Musician Ian Chan '23 had never worked on a Broadway-bound, professional musical theater show. Then this happened.
By ADF guest blogger Ian Chan '23
Ian Chan '23 is a resident of Winthrop House pursuing a joint concentration in Linguistics and Mathematics, with a secondary in Comparative Literature. He was awarded a Artist Development Fellowship to engage in several internship and mentoring opportunities in musical theater. Chan is a composer, music director and orchestrator involved in almost every aspect of campus theater. He has composed three original musicals: The More You Know, Cruising Altitude and Miss You Til Tomorrow. He has been music director on several student productions including Legally Blonde, West Side Story and Into the Woods. He was also music assistant for the American Repertory Theater’s production of 1776, which will begin its Broadway run at the Roundabout Theatre Company in September 2022.
This spring and summer (and continuing into a bit of the fall), I had the incredible opportunity to be the music assistant at the American Repertory Theater and upcoming Broadway revivals of the Tony Award-winning musical 1776. As someone who had never worked on a professional show of this scale, I didn’t know what to expect. What would I need to do in advance? How was I supposed to anticipate the way the various cogs and mechanisms of professional theater worked? My music supervisor, David, reassured me in our introductory Zoom call: He claimed I already had all the skills I’d need to have. All that remained to do a bang-up job was an open mind and a knack for being adaptable.
And wow, did I get a taste of what being adaptable means right from the get-go. Ninety minutes before my first rehearsal, as I waited for the subway, I got a text: Our music director, Ryan, tested positive for COVID and couldn’t show up to rehearsal. Thankfully, David, Cynthia (our incredible rehearsal pianist) and I were able to devise a plan for the day to run smoothly. For the read-through of the script and score on the following day, Cynthia would step in on the keys instead of Ryan. However, later that evening, I received another text: Cynthia, the associate music director of another show, has to step into tech rehearsals over there since their music director got COVID, too. With Ryan out, and David and Cynthia having other shows to attend to, I was the only musician slated to be at rehearsal on the day of the read-through. And so, that Tuesday afternoon, I led the cast of 1776 – with the help of Nadia, music supervisor of the musical Waitress and developer of the revival’s new arrangements – through a score that I had seen only once before. To say I was nervous is an understatement — and I made tons of mistakes! — but there was no greater feeling than to see the warm smiles of appreciation from everyone after we had finished.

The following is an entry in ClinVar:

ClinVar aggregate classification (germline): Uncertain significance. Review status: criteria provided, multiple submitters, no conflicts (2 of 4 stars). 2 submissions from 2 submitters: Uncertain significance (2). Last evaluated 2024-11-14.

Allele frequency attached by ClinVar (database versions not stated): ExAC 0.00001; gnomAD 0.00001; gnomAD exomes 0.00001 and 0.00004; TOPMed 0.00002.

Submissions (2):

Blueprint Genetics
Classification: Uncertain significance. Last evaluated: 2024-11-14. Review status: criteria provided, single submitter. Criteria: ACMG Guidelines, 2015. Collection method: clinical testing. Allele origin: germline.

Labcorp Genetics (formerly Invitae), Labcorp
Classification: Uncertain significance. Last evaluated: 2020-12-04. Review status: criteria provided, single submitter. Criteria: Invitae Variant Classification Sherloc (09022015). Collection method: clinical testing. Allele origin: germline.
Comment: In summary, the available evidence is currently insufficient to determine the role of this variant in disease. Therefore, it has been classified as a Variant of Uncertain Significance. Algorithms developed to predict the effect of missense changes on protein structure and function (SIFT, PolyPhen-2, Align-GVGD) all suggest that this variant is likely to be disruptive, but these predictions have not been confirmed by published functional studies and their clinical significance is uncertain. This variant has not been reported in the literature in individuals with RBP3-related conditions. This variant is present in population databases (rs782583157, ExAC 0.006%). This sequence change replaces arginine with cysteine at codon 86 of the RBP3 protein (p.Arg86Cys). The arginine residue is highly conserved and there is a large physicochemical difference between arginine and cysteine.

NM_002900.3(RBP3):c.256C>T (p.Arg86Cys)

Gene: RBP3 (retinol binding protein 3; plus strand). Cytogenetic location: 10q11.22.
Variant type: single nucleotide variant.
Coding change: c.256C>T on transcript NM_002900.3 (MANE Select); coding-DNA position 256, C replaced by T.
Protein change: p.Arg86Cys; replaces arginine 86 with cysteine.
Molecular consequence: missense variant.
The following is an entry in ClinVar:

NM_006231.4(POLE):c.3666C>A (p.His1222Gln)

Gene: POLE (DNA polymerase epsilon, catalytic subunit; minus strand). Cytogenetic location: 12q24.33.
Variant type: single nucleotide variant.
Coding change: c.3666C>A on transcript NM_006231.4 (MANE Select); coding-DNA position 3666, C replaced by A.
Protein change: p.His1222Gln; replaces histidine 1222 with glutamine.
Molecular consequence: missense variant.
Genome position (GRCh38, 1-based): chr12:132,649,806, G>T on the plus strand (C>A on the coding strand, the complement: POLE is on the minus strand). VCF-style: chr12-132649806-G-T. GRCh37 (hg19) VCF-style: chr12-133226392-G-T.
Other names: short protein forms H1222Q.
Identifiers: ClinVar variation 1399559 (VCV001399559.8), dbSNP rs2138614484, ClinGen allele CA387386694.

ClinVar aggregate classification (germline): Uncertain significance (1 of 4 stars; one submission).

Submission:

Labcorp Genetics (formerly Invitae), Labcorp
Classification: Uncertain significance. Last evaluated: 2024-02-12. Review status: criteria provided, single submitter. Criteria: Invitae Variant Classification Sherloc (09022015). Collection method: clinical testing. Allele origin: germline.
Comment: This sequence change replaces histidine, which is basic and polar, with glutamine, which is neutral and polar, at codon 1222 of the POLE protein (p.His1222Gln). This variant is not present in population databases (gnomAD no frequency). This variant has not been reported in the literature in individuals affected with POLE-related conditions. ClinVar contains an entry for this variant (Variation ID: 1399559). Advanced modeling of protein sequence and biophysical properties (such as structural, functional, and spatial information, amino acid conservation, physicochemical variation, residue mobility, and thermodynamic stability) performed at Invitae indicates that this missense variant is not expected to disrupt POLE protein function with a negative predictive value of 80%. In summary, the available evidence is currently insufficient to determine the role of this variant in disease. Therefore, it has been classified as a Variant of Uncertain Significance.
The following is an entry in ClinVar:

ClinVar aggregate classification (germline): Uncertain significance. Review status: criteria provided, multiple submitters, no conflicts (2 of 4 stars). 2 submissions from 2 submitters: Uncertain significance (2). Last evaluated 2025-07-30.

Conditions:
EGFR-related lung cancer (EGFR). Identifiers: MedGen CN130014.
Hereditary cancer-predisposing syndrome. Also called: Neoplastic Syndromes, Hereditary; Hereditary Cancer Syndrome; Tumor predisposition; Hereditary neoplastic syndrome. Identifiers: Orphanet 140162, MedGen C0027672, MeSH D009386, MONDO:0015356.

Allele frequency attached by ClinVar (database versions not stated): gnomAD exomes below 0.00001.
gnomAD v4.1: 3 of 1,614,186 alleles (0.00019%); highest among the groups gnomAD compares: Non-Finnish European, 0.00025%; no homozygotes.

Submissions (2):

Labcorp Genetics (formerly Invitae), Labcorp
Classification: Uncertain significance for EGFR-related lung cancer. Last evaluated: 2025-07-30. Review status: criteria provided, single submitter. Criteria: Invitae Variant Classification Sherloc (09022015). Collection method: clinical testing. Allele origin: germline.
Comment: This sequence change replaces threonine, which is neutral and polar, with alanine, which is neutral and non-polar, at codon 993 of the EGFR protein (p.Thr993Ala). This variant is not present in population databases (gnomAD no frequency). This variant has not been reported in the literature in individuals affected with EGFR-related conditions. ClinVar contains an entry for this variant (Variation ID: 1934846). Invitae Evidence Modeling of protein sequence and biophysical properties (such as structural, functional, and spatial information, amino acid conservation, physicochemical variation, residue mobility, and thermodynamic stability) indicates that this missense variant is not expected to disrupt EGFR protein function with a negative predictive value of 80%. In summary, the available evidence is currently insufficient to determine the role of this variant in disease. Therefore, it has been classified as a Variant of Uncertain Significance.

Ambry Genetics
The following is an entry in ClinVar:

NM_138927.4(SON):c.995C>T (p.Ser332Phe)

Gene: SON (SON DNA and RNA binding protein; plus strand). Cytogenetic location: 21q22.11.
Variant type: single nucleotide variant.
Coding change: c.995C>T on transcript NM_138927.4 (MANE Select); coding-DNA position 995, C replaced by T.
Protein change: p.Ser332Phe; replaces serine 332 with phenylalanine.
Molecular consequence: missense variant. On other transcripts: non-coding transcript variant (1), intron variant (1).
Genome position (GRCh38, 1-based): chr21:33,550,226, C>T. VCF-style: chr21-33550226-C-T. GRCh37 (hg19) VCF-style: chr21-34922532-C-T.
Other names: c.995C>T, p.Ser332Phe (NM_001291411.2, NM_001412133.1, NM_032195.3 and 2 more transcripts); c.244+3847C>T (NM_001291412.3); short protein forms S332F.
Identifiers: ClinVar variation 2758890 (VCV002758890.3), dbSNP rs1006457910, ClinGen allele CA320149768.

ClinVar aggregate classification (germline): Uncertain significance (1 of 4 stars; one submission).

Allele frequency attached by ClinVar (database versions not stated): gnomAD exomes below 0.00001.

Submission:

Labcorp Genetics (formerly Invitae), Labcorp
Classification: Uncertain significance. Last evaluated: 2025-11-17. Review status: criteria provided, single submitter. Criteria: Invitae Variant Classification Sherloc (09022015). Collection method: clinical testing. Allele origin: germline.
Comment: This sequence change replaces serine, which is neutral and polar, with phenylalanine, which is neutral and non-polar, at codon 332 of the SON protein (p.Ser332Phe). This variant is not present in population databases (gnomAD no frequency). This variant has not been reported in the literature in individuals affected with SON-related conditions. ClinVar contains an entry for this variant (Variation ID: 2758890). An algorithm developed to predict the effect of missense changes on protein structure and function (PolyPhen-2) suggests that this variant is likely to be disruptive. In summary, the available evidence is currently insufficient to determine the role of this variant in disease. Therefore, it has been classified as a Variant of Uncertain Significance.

And with that, the rest of the spring and summer went by like a breeze. I worked with incredible minds such as David, Ryan, Cynthia, AnnMarie (our vocal designer, who re-did all the vocal harmonies for our cast of female, non-binary and trans folk) and Clancy (our orchestrator, who added an incredible modern flare to this once-very classical soundtrack).
Every day was both exciting and awe-inspiring, and to have had a small hand in building the musical framework for the show is an indescribable feeling.
To be sure, working on a production of 1776 — a story entirely about white Founding Fathers, making decisions on and about land to which they had no inherent right, while subjugating countless marginalized peoples of their own — as a queer immigrant/international student of color, was certainly something to get used to. To what extent could I ever claim a story like this one as my own? What did it mean for me and my own position in this world to be a collaborator and creator in this context?
Over the course of my involvement in 1776, I began to realize that in building and re-telling this story, I, too, am a part of history: Our production deliberately points out the ways in which philosophized America and its actuality must be imperfectly and uncomfortably juxtaposed, and that we, as modern people living in this country, live, breathe and (slowly) amend that idea.
I am so grateful to continue learning and growing in this way, and I can’t wait to be back in the rehearsal room soon.